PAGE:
Monday, May 11, 2015

An Affliction

May 4, 2015 © Thomas J. Kollenborn. All Rights Reserved.

Arizona’s Superstition Wilderness Area has fascinated and mesmerized those who have walked and rode the trails within the towering spires and deep canyons of this region. The terrain can overwhelm you with beauty, isolation, tranquility, vastness and pure ruggedness. These 159,780 acres of wilderness continue to attract gold and treasure hunters as prospectors continue to wander the trails of the Superstition Wilderness Area in search of gold.

Bonanza gold, worth about $470,000 per ton.
Some claim it looked a lot like Jacob Waltz gold
from beneath his death bed— If that story is true.
Most of the gold they searched for was in their minds according to “Doc” Rosecrans, an old time prospector of the area now deceased. He spent forty years living along the Apache Trail and occasionally hiked into the Superstition Wilderness to explore a hunch. He published a small book on the Dutchman’s Lost Mine in 1949. His book wasn’t much of a success—however, it did get him the threat of a lawsuit from Barry Storm, another author on the topic.

Prospectors and treasure hunters still wander the region in search of gold or treasure, but for the most part, their way of life is slowly disappearing. Strict forest service regulations and the withdrawal of the wilderness from mineral entry has all but ended prospecting and mining in the region. The only mining that might possibly exist in the wilderness area today is totally illegal.

Contemporary writers, weekend explorers, and the curious continue looking for facts and information associated with events that occurred decades ago. Such research and discussions has been opened to the public through various forums about the Superstition Mountains and the Lost Dutchman Mine on the internet or worldwide web. You might say a new type Argonaut has arrived on the landscape for the wilderness area.

The three most controversial topics are the location of the Dutchman’s Lost Mine, the Peralta Stone Maps and the tragic death of Adolph Ruth. These topics continue to attract a wide range of interest among readers on the internet or the worldwide web. The internet has changed the way we view and research material today. A forum about the Dutchman’s Lost Mine can be factual or it can be fictional depending on its source. When someone claims they have found a lost gold mine how do you know they are telling the truth? A simple question might be; where is the gold?

If that person were to produce gold then there would be some interesting repercussions from those interested in where the gold was found. The next question would be; did you stake a claim? Would any person in their right mind stake a claim on rich vein of gold? Probably not!

A claim notice would be an invitation for everyone to come and look at your rich gold mine. I believe this explains the dilemma you’d be in. I believe most old timers would not tell anyone about their discoveries in the hills. This behavior could easily explain all the confusion associated with the Dutchman’s lost mine today.

Jacob Waltz, the legendary “Dutchman”, may or may not have had a gold mine. Nobody knows for sure. When he died on October 25, 1891, a candle box of high-grade gold ore was found under his bed. This gold proved to be of bonanza quality. The discovery of this candle box of rich ore created a controversy that continues to linger to this day. Where did this gold ore come from? How much was there, 24 lbs., 48 lbs.? Men and women have searched the high peaks and deep canyons of the Superstition Wilderness Area for the source of this gold ore to no avail. There is no guarantee as to the source of this gold ore found under Waltz’s deathbed.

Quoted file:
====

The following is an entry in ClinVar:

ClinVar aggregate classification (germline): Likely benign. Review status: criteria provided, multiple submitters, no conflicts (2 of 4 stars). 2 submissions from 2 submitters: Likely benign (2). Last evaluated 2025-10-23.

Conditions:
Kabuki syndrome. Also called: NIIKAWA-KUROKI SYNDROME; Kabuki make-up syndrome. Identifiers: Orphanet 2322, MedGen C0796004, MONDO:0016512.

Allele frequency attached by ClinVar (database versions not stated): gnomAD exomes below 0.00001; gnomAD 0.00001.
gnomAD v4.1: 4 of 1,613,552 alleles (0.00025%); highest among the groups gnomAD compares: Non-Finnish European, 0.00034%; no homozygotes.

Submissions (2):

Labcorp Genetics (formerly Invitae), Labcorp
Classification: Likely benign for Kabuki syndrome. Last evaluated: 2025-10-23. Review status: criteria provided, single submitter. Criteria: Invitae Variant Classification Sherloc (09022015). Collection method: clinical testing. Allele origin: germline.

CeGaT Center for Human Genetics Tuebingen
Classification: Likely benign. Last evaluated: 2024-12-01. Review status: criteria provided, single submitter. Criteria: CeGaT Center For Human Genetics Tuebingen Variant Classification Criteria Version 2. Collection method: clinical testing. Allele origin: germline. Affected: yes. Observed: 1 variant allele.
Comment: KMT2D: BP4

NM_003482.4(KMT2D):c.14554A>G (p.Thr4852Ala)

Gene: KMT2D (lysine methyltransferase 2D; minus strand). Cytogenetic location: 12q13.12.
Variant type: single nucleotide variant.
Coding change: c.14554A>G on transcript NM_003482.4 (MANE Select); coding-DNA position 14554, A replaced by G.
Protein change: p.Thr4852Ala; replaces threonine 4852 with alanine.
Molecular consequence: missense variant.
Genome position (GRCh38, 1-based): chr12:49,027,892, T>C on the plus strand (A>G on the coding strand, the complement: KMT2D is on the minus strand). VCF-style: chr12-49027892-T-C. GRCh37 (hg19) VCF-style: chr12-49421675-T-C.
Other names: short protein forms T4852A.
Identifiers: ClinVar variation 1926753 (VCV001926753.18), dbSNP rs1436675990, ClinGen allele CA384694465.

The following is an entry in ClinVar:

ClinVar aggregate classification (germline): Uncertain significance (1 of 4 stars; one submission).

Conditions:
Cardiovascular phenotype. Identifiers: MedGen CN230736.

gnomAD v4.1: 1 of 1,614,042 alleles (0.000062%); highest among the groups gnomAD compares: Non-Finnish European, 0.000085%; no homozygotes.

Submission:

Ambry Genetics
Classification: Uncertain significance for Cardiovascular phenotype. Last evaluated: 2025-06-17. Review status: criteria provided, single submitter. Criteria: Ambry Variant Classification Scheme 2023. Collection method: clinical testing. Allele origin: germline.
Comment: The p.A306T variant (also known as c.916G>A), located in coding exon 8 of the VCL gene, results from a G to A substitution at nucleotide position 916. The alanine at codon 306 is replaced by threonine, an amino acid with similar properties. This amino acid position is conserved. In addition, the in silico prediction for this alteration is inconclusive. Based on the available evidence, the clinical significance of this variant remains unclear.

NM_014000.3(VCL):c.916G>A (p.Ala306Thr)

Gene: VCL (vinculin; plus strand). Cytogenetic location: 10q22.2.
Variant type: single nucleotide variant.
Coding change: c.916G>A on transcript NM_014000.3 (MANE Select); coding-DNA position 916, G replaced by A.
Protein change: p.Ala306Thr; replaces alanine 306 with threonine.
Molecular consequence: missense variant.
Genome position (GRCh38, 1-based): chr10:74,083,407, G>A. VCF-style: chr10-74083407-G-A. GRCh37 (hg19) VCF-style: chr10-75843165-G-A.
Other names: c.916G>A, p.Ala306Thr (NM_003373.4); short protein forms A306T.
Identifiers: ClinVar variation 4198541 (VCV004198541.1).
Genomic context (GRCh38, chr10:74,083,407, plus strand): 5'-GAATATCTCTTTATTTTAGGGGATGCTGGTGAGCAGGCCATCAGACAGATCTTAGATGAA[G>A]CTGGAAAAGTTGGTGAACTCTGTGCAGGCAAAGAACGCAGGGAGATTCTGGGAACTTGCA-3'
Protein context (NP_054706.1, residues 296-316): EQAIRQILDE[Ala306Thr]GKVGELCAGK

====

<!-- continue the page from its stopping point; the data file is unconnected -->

The Dutchman’s lost mine continues to be a tale about a lost gold mine in the Superstition Mountains. To many folks, the mine is a figment of somebody’s imagination that continually draws in more dreamers each year. Since the early 1920s more than 170 individuals have claimed they found the fabulously rich Dutchman’s lost mine. The roll of discoverers lists the names of men like Glen Magill, Barry Storm, Robert Simpson Jacob, Charles M. Crawford, and many, many more that allegedly found the mine and reaped its profits.

Most of those profits were monies they conned out of innocent and naïve investors. I have watched this vicious cycle for more than fifty years and witnessed the destruction and heartache it has caused to innocent people. Arizona Attorney General Robert K. Corbin successfully convicted and jailed a couple of these crooks. Most notable was Robert Simpson Jacob. He was sentenced to ten years in prison for his part in a criminal conspiracy.

Now you ask is there a Dutchman lost mine somewhere out in the rugged Superstition Mountain region? I have dreamed of finding this mine, but I have never found any evidence to really suggest the mine existed. Everything is based of subjective hearsay. Actual facts about this lost mine just don’t exist. Even the alleged rich gold ore found under Waltz’s bed is based on hearsay information.

Yes, there are alleged pieces of this gold that supposedly exist today. The documentation supporting this alleged gold ore is nothing more than hearsay. Even I am guilty of signing an affidavit some thirty years ago  verifying that I saw the gold ore and jewelry “Brownie” Holmes claims belonged to Jacob Waltz. Again, even witnessing such a thing is still subjective information at best.

A very distinguished gentleman once said Waltz’s gold ore is what dreams are made of— meaning who knows for sure where that gold came from that was found under his bed. Dreams help build subjective ideology. Let’s face it, if you have spent a lifetime searching for the gold of Superstition Mountain there has to be something meaningful to the story.

Maybe my father had it all figured out when he said, “Yesterday’s adventures are today’s memories.”